P2P Marches on Two Sides of the Atlantic: The Continental Separation of eProcurement and E-Invoicing / EIPP (Part 1)

Coming from the States, it’s been fascinating to watch how purchase-to-pay (P2P) has evolved in different regions over the years. In the early days of P2P in the US from 1995 to 2000, Ariba, Commerce One, Intellysis and a handful of other smaller players battled together in hopes of emerging victorious in the indirect transactional purchasing automation space. Back then, no one placed much emphasis on those mundane items such as supplier enablement, catalog/content management, supplier connectivity, services procurement, etc. Nor did we stop and think much about what it meant to pay suppliers (which, from a last mile standpoint, was and still often is done by cheque in the US).

The electronic invoicing market wasn’t even what I’d describe as nascent across the pond back then … it was embryonic. Working capital was something that a few eggheads in treasury supposedly cared something about, yet was not well understood by those having anything to do with making either indirect or direct (e.g., SAP, Oracle, PeopleSoft) requisitioning systems work.

In the UK back then, things were even worse (or better, depending on your perspective, given that most early eProcurement implementations were a failure that came at the expense of blue-chip companies). At least the Brits had a chance to learn from the mistakes of those in the US (included but limited to the billions companies spent with the major system intergators trying to get all of their enterprise applications to work as promised).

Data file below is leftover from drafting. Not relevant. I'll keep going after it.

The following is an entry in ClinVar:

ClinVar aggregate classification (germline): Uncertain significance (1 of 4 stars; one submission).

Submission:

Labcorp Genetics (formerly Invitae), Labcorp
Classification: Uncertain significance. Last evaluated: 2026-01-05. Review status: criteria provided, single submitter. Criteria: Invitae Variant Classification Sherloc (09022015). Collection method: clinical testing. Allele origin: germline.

Throughout much of the early growth of eProcurement in the US, parts of Europe – with a direct correlation in interest the further North you went – were beginning to invest in a nascent sector that would eventually become known as invoice automation or electronic invoice presentment and payment (EIPP). The interest and growth within this market on the continent emerged in part from the need to consider automated tools to capture and automate the VAT process. In addition, I’d argue that the general need for automation stemming largely from the cost and concept of “lifetime employment” in Europe helped companies prioritize earlier investments that helped replace labour with technology. And this, in fact, was one of the reasons that I’ve come to believe why P2P did eventually take off in countries not usually known for leading-edge efficiency (e.g. France), despite the fact that investments would still materially lag the US at least 2-3 years behind in such areas as spend analysis, sourcing and contract management.

In the next part of this post, I’ll investigate in more detail some of the differences driving P2P adoption in Europe today relative to the US. From catalogue management to network connectivity, the rank-ordered lists and perceived needs and priorities of companies on both sides of the Atlantic are often surprisingly different for a sector of the procurement market you'd think would have universal requirements.

Voices (2)

  1. Purchasing Insight:

    Great thread Jason. It inspired me to respond on Purchasing Insight.

    http://purchasinginsight.com/the-future-of-p2p-look-to-lapland/

    I look forward to more

Discuss this:

Your email address will not be published. Required fields are marked *